Community-Oriented Policing involves a discussion, and ultimately an endorsement, of how and when police will use force.
One of the ways for police to continuously improve is to seriously and deliberately de-brief their critical incidents with the goal of learning from them. By “critical incident” I do not mean just those which involve the SWAT operations but every one which causes concern and question in the community..
Instead, many police leaders simply hunker down, categorically defend their officers, and refuse to be open to analyzing what happened and how the department’s response could be improved. Today, that is a recipe for disaster.
Unfortunately, liability concerns often cited as the reasons police fail to take corrective action and begin to do things better. It’s as if, fixing and improving things means an admission of failure rather than the actions of a wise agency. When this happens, not taking action is far more costly in the long run than paying for a mistake. The threat of legal action should never forestall the department’s effort to make sure the same mistakes don’t happen again.
The taking of a life is always a critical incident. But critical incidents occur on other occasions, such as when there is a question about an arrest or how a public protest is policed.
These might turn out to be classical “lawful, but awful” situations; that is, the district attorney finds the officers involved in the incident did not violate state law and an internal review finds the actions of the officers were consistent with the department’s policy, training and direction. It may be lawful, but is this the way to operate a police department in today’s world? Just because action are lawful does not mean they are acceptable.
Can there still problem, even if it’s lawful? Yes. The problem is that most, if not all, members of the community do not want their loved ones treated in a manner that violates their understanding of fairness, decency, and respect for life, even if it is deemed “lawful.”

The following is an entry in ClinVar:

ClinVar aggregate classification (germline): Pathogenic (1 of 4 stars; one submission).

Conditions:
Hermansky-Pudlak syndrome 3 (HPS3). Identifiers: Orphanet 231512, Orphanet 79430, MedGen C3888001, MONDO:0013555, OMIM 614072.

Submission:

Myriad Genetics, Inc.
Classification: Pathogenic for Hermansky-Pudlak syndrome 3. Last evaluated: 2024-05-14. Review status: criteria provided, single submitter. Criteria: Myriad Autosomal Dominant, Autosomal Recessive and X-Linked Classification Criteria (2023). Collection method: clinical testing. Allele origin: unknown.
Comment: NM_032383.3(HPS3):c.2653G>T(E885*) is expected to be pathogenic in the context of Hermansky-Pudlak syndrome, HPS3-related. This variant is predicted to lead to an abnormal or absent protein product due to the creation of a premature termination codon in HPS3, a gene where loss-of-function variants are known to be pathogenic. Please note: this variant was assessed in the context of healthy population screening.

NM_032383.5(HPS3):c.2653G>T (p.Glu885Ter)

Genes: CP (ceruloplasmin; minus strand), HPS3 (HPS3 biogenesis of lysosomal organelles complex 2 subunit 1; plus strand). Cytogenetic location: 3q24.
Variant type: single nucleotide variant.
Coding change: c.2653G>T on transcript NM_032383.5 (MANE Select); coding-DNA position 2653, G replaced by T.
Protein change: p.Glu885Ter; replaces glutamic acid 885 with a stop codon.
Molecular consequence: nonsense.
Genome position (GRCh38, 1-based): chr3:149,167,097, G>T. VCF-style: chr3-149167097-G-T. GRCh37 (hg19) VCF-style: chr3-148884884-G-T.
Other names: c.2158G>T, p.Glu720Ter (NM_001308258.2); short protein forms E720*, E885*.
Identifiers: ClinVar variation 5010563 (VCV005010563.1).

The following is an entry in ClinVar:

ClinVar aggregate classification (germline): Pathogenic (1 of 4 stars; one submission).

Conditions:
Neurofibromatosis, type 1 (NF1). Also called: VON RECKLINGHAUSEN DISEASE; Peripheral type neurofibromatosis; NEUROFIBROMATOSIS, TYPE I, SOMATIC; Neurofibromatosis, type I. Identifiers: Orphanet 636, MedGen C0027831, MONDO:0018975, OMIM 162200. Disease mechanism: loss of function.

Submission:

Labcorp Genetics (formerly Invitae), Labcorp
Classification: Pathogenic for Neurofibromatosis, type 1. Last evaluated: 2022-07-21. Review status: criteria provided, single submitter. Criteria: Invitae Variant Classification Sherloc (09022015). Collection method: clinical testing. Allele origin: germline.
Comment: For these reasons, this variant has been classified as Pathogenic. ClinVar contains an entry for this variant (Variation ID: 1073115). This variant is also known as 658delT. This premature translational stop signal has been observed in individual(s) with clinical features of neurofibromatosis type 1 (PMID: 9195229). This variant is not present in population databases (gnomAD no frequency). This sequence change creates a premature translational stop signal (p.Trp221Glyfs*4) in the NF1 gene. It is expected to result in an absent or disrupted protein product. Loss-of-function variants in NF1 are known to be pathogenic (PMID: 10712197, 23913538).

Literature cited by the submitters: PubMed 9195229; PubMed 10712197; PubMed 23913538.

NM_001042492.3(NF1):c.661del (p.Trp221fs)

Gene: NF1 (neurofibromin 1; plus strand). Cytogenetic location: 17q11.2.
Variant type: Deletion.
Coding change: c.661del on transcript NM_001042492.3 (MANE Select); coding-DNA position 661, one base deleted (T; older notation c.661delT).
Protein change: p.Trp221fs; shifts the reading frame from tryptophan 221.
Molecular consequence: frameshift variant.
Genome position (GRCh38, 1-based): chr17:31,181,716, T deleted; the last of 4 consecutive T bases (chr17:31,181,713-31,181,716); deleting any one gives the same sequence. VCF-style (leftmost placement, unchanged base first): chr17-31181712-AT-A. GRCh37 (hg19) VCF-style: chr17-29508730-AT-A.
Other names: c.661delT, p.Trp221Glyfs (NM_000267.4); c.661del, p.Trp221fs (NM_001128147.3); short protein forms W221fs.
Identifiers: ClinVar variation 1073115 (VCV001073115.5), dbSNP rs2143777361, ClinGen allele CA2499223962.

The kind of review I am advocating is a barrier-free, open discussion FIRST within the ranks of the police department which analyzes the incident in question with the objective of improvement the department’s response and to deeply LISTEN to the community as to how they want their police to act. After that kind of review, the police leaders are in a position to bring their corrections or changes to the community for review, and ultimately, approval.
Many questionable incidents today are about how police use force to carry out their duties. Over 150 years ago, Robert Peel organized the first democratic police department in London and he knew police use of force would always be an issue. As a guideline to his officers he offered Nine Principles of Policing.
Peel knew that the cooperation and approval of the community was dependent on the amount of force police used in carrying out their duties – more force by police, less public cooperation; that the use of force should always be preceded by efforts to dialogue and persuade. Peel knew that the public’s cooperation with their police was essential for the proper functioning of a free and democratic society.
What would be better today than police and communities discussing how and when force should be used — especially deadly force, and then seeking the endorsement of the community?
A 21st century police organization should be creative in finding less forceful ways in serving and protecting members of their community. This will take some doing. Because when police find and use less forceful ways they are truly practicing community-oriented policing and they will greatly benefit in both job effectiveness and officer safety from a supportive and cooperative community.